In a light, fantastic round,"

would have shamed the skilled volubility of Sheharazade.

"Look!" said the story-teller, summing up; "you take hanny 'istory of France an' see the hage of my familie. Pipple talk about de Boulignys, de Sauvés, de Grandprès, de Lemoynes, de St. Maxents, — bla-a-a! De Grandissimes is as hole. as de dev'! What? De mose of de Creole families is not so hold as plenty of my yallah kinfolks!"

The apothecary found very soon that a little salt improved M. Raoul's statements.

But here he was, a perfect treasure, and Frowenfeld, fleeing before his illimitable talking power in order to digest in seclusion the ancestral episodes of the Grandissimes and De Grapions, laid pleasant plans for the immediate future. To-morrow morning he would leave the shop in Raoul's care and call on M. Honoré Grandissime to advise with him concerning the retention of the born artist as a drug-clerk. To-morrow evening he would pluck courage and force his large but bashful feet up to the door-step of Number 19 rue Bienville. And the next evening he would go and see what might be the matter with Doctor Keene, who had looked ill on last parting with the evening group that lounged in Frowenfeld's door, some three days before. The intermediate hours were to be devoted, of course, to the prescription desk and his "dead stock."

And yet after this order of movement had been thus compactly planned, there all the more seemed still to be that abroad which, now on this side, and now on that, was urging him in a nervous whisper to make haste. Here had escaped into the air, it seemed, and was gliding about, the expectation of a crisis.

Such a feeling would have been natural enough to the tenants of Number 19 rue Bienville, now spending the tenth of the eighteen days of grace allowed them in which to save their little fortress. For Palmyre's assurance that the candle-burning would certainly cause the rent-money to be forthcoming in time was to Clotilde unknown, and to Aurora it was poor stuff to make peace of mind of. But there was a degree of impractibility in these ladies, which, if it was unfortunate, was, nevertheless, a part of their Creole beauty, and made the absence of any really brilliant outlook what the galaxy makes a moonless sky. Perhaps they had not been as diligent as they might have been in canvassing all possible ways and means for meeting the pecuniary emergency so fast bearing down upon them. From a Creole standpoint, they were not bad managers. They could dress delightfully on an incredibly small outlay; could wear a well-to-do smile over an inward sigh of stifled hunger; could tell the parents of their one or two scholars to consult their convenience, and then come home to a table that would make any kind soul weep; but as to estimating the velocity of bills payable in their orbits, such trained sagacity was not theirs. Their economy knew how to avoid what the Creole-African apothegm calls commerce Man Lizon — qui asseté pou' trois picaillons et vend' pou' ein escalin (bought for three picayunes and sold for two); but it was an economy that made their very hound a Spartan; for, had that economy been half as wise as it was heroic, his one meal a day would not always have been the cook's leavings of cold rice and the lickings of the gumbo plates.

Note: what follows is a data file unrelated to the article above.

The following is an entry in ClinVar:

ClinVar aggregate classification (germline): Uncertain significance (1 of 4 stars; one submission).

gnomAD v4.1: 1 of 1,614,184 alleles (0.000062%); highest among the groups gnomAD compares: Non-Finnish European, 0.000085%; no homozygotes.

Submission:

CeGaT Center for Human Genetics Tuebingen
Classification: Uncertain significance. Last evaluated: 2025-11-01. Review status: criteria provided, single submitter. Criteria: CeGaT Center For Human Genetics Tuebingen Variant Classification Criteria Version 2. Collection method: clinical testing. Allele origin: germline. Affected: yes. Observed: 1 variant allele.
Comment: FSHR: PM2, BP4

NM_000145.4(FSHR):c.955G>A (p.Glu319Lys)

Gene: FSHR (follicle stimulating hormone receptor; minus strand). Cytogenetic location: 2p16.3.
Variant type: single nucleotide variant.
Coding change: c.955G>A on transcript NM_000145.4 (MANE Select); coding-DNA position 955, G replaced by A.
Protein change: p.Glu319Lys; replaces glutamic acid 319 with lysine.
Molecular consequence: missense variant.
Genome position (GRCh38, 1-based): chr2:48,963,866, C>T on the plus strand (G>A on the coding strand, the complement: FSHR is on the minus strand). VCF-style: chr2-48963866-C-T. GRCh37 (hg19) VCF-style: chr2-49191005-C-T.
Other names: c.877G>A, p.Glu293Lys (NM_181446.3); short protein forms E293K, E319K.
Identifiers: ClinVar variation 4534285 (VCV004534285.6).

On the morning fixed by Joseph Frowenfeld for calling on M. Grandissime, on the banquette of the rue Toulouse, directly in front of an old Spanish archway and opposite a blacksmith's shop, — this blacksmith's shop stood between a jeweller's store and a large, balconied and dormer-windowed wine-warehouse — Aurore Nancanou, closely veiled, had halted in a hesitating way and was inquiring of a gigantic negro cartman the where-abouts of the counting-room of M. Honoré Grandissime.

Before he could respond she descried the name upon a staircase within the archway, and, thanking the cartman as she would have thanked a prince, hastened to ascend. An inspiring smell of warm rusks , coming from a bakery in the paved court below, rushed through the archway and up the stair and accompanied her into the cemetery-like silence of the counting-room. There were in the department some fourteen clerks. It was a den of Grandissimes. More than half of them were men beyond middle life, and some were yet older. One or two are so handsome, under their noble silvery locks, that almost any woman — Clotilde, for instance, — would have thought, "No doubt that one, or that one, is the head of the house." Aurora approached the railing which shut in the silent toilers and directed her eyes to the farthest corner of the room. There sat there at a large desk a thin, sickly-looking man with very sore eyes and two pairs of spectacles, plying a quill with a privileged loudness.

"H-h-m-m!" said she, very softly.

A young man laid down his rule and stepped to the rail with a silent bow. His face showed a jaded look. Night revelry, rather than care or years, had wrinkled it; but his bow was high-bred.

"Madame," — in an undertone.

"Monsieur, it is M. Grandissime whom I wish to see," she said, in French.

But the young man responded in English.

"You har one tenant, ent it?"

"Yes, seh."

"Zen eet ees M. De Brahmin zat you 'ave to see."

"No, seh; M. Grandissime."

"M. Grandissime nevva see one tenant."

"I muz see M. Grandissime."

Aurora lifted her veil and laid it up on her bonnet.

The clerk immediately crossed the floor to the distant desk. The quill of the sore-eyed man scratched louder — scratch, scratch — as though it were trying to scratch under the door of Number 19 rue Bienville — for a moment, and then ceased. The clerk, with one hand behind him and one touching the desk, murmured a few words, to which the other, after glancing under his arm at Aurora, gave a short, low reply and resumed his pen. The clerk returned, came through a gate-way in the railing, led the way into a rich inner room, and turning with another courtly bow, handed her a cushioned armchair and retired.